"American Ultra" plays like a lazy stoner that had the potential for greatness

"American Ultra" needs to straighten out its priorities a bit

“American Ultra” reminds me of many stoners that I’ve met in my life. It has all the tools to succeed, but didn't really try to open the manual to know how to use them. Instead, it just sits on the side indecisively and blows all its potential up in smoke. 

It’s annoying because what we have here is a film that’s only a few steps away from being great. But what we’re left with is something that feels like lurching from one genre to another without even explaining why. 

That randomness is funny when it’s 2 a.m. and you don’t know where your clothes are, but as a sober movie-goer, it leaves you looking at your phone several times to see if it’s almost over. 

Using my electronic device in theaters isn’t the only unpopular thing this film is making me do. I never thought I’d see the day when I referred to Kristen Stewart as great, but she’s more than that here. 

Stewart has a reputation for being flat, but she’s anything but that in this movie. She manages to be funny and charming while heavily investing in a character that could’ve come off a lot worse. 

Her presence makes it more bearable to watch an absurd plot that threatens to get interesting once in awhile. You’d never think of Jesse Eisenberg as an action star without this film, but he pulls it off and anchors some clever fight scenes.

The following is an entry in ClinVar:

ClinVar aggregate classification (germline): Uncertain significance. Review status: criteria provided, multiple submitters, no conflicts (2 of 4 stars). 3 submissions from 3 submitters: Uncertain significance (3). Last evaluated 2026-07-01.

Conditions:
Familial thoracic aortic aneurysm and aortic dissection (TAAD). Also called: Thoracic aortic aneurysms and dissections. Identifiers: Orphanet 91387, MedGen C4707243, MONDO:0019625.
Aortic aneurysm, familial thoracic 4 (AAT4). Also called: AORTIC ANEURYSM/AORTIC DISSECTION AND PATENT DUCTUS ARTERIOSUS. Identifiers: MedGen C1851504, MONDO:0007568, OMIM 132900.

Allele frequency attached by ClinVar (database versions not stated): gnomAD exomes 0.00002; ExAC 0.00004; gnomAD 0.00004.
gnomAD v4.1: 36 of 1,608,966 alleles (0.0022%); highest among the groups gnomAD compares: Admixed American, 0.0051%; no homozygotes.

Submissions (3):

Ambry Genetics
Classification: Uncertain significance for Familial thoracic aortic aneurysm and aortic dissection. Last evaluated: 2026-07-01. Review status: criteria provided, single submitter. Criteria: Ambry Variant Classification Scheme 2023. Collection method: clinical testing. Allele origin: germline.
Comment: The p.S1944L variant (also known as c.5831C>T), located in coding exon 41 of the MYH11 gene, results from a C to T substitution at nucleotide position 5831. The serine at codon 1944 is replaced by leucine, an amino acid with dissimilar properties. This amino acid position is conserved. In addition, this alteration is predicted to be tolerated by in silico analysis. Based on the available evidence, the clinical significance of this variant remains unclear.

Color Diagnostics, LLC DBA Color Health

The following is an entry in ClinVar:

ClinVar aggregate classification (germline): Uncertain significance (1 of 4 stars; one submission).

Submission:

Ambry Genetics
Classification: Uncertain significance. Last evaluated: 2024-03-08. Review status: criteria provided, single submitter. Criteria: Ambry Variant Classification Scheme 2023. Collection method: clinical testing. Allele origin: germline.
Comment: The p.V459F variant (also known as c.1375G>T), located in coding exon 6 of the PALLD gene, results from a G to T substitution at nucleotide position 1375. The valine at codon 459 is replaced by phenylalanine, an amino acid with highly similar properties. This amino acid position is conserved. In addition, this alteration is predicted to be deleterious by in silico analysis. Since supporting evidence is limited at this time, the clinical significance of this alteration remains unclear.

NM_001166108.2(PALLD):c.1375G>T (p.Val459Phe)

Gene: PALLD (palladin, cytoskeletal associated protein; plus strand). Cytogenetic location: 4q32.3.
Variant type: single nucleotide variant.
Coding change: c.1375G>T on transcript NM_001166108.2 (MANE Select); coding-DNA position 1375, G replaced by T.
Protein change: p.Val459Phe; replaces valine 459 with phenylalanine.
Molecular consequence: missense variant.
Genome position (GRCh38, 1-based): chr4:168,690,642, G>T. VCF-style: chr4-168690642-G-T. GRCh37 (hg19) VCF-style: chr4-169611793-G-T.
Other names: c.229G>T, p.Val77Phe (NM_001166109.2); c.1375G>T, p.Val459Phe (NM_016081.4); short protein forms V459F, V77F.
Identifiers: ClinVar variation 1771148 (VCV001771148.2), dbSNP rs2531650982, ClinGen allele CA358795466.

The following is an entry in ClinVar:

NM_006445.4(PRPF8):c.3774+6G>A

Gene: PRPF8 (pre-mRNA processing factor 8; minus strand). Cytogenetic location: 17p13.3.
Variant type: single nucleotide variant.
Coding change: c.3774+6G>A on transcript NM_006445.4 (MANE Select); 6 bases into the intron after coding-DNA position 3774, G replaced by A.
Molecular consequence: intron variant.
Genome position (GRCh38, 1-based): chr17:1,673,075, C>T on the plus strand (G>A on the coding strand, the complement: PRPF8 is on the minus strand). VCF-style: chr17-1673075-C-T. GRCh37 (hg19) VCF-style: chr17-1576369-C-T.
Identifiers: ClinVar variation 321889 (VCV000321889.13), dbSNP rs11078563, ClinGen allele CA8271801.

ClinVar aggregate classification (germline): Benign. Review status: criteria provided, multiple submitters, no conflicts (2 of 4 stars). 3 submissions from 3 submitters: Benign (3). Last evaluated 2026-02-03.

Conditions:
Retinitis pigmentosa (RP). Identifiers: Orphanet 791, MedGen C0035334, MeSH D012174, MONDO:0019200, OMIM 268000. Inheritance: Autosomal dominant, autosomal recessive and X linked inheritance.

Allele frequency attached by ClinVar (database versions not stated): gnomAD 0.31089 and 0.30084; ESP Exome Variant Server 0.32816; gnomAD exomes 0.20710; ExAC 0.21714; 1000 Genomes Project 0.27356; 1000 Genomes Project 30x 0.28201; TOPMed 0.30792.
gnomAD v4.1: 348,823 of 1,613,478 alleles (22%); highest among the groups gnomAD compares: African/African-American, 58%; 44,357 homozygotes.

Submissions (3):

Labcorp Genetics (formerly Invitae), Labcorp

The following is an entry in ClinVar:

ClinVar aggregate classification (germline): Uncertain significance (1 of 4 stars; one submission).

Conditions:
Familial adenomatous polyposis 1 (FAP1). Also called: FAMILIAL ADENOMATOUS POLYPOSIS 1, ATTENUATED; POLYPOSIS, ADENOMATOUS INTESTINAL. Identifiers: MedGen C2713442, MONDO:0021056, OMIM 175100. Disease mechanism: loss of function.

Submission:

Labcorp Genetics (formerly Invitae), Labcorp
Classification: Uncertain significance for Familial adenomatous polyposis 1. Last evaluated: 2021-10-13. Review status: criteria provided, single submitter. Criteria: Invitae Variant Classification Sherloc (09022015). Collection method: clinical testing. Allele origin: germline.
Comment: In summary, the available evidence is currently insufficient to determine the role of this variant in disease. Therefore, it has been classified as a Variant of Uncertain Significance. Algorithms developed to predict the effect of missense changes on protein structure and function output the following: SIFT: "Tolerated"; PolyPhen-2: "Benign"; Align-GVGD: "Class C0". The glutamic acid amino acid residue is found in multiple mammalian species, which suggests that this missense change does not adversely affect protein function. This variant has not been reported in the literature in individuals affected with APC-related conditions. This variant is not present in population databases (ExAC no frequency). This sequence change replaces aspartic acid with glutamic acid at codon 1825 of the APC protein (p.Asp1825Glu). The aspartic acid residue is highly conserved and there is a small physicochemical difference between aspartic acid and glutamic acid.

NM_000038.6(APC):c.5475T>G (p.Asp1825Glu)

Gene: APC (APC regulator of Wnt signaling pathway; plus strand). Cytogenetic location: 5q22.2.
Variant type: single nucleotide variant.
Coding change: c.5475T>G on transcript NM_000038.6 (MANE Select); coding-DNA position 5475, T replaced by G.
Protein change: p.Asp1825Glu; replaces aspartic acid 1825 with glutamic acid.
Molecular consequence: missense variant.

What’s surprising is how he struggles with the dramatic moments, but it’s not his fault. The uneven script makes him portray a character with a slow-burn intensity that’s fascinating, yet he has to keep switching gears to become a neurotic pothead. 

That kind of bait-and-switch keeps stopping “American Ultra” in its tracks and makes it hard to get behind a lot of promising scenes. Part of the reason I kept noticing the lead performances was to distract myself from some really awful supporting roles. 

Walton Goggins and John Leguizamo seemed to be competing for the title of weirdest supporting actor of the year; both performances were just too random and heavy to be entertaining at all.  However, a couple of strange roles are a blessing compared to the typhoon of terrible that is Topher Grace in this film. 

Grace starts off well, playing the character as a little worm that struggles for respect that specializes in deadpan; this was the correct choice. What was not correct was the shouting at people and giving orders that comes off as desperate actions by the actor rather than the character. 

You get the feeling that Grace became increasingly frustrated by his inability to come off as menacing while filming and only tried to yell more as a result.  The actor snowballs into some truly painful moments that he’ll never put in a highlight reel. 

Most movies build their case for being a good piece at cinema as they roll on. “American Ultra” only knows how to do things in a mediocre way, making the audience feel like its getting the bread crumbs of the good package it could have been. 

At the risk of sounding like either a 50-year-old convenience store manager or a man with high standards, I’ll say "American Ultra" needs to straighten out its priorities a bit before I take it seriously.

Reach the reporter at jagger.czajka@asu.edu or follow @JaggerCzajka on Twitter.

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